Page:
Watch this space!


* PS For those who have never heard of this TV show it aired from 1984 to 1989 written by John Esmonde and Bob Larbey and also starred Penelope Wilton, Peter Egan, Stanley Lebor and Geraldine Newman, produced by Sydney Lotterby and Harold Snoad.

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A Persia Mystery – Help Needed

One of the mysteries I have not yet resolved during my research into the sinking of SS Persia on 30th December 1915, is how it happened in the position reported, off the coast of Crete.

Let me explain –

SS Persia departed Valletta ‘on Tuesday 10 p.m, 27th December, bound for Bombay, taking the course from that Port suggested by the Naval Authorities’ according to a statement made later by her Chief Officer Gerald Clark. At 15 knots, she should have arrived in Port Said at about noon on 30th December. However, she was torpedoed at 1300 on that day,  only about 70 miles south east of Crete, some 400 nautical miles from the entrance to the Suez Canal. Why was she so far short of her destination at this time? Where had she been? Had she been travelling much more slowly then her capable top speed? Why? Am I missing something?

Anyone who can cast any light on this, perhaps written in a letter or diary of a survivor of the sinking, please contact me and hopefully share this important information. I hope to hear from someone soon! Please contact –

Meanwhile, my writing has continued and at one stage reached 95,000 words. The publisher I had been working with then suggested a ‘potboiler’ version – fewer words (about 50,000) and hopefully earlier publication. It was painful work, like removing my own teeth, but after 3 months I got down to 65,000 and could cut no more. At this stage I received information about how much I would need to pay to produce the book and, once over this shock, realised  it was beyond me. I am currently looking at optional ways of publishing, but printed books cost a lot, so I may be compelled to produce e-book / kindle versions at least initially. Time will tell. Apologies to all who have helped me to get this far and may now wonder if it will ever appear. I am pressing on!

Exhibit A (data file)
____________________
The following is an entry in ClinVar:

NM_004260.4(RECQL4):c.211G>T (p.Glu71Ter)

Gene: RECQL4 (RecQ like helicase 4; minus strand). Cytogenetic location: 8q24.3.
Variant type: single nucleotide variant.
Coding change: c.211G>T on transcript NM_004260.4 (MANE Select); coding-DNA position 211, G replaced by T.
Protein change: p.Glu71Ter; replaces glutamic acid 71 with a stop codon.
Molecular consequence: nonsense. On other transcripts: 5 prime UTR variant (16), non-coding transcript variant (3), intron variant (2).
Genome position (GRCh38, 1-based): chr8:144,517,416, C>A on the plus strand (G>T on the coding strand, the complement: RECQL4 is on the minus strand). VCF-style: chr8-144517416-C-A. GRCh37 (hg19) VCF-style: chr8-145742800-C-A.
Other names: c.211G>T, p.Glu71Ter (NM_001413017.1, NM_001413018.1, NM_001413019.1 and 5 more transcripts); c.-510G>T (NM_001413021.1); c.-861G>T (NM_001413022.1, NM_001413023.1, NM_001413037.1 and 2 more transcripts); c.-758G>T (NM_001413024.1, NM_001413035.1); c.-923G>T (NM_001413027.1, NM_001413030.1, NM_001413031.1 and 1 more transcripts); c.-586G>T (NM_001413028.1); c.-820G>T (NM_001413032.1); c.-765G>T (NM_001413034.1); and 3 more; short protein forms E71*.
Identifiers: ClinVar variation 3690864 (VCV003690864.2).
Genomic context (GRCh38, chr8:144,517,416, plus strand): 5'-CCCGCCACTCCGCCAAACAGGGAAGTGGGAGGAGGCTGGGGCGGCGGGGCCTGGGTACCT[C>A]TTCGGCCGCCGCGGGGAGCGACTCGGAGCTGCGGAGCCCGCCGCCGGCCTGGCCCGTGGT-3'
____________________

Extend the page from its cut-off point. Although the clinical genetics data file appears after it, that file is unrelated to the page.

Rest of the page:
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Since the Remembrance Day for SS Persia took place, pictured above, I have been continuing to collect information from many who have become like friends during the writing process and there seems still more to come.

Thanks to all the valuable input from grandchildren and great-nieces and nephews of those aboard SS Persia, I have written about 95,000 words describing their experiences during the attack by U38 that killed so many and the desperate days that followed for those who survived.

I have been in ongoing communications with a mainstream publishing company and recently enjoyed a fascinating discussion with their Chairman about the publishing year and its main events  such as international book fairs where ‘next years’ titles are sold, or not! We chatted about illustrations, copyright law and of course, my (even your!) text. He suggested that I consider two versions of the work and initially create a ‘potboiler’ (Publisher-speak for a work of modest length and page-turner style and content) versus the ‘legacy’ edition, something that researchers might turn to in future years.

I agreed to go away and look at the former version first, which will mean editing down from 95,000 to 50,000 words and keeping close to my central hypothesis describing cause and effect in earlier events that ultimately led to the sinking. This is likely to need to squeeze out much of the ‘people’ information, which would be retained for the later, larger version. I am still in decision-making mode, but see some logic in the suggestion. I am currently re-writing – first attempts at the pot-boiler style, in pursuit of a version that needs to be dramatic, but which needs people stories too.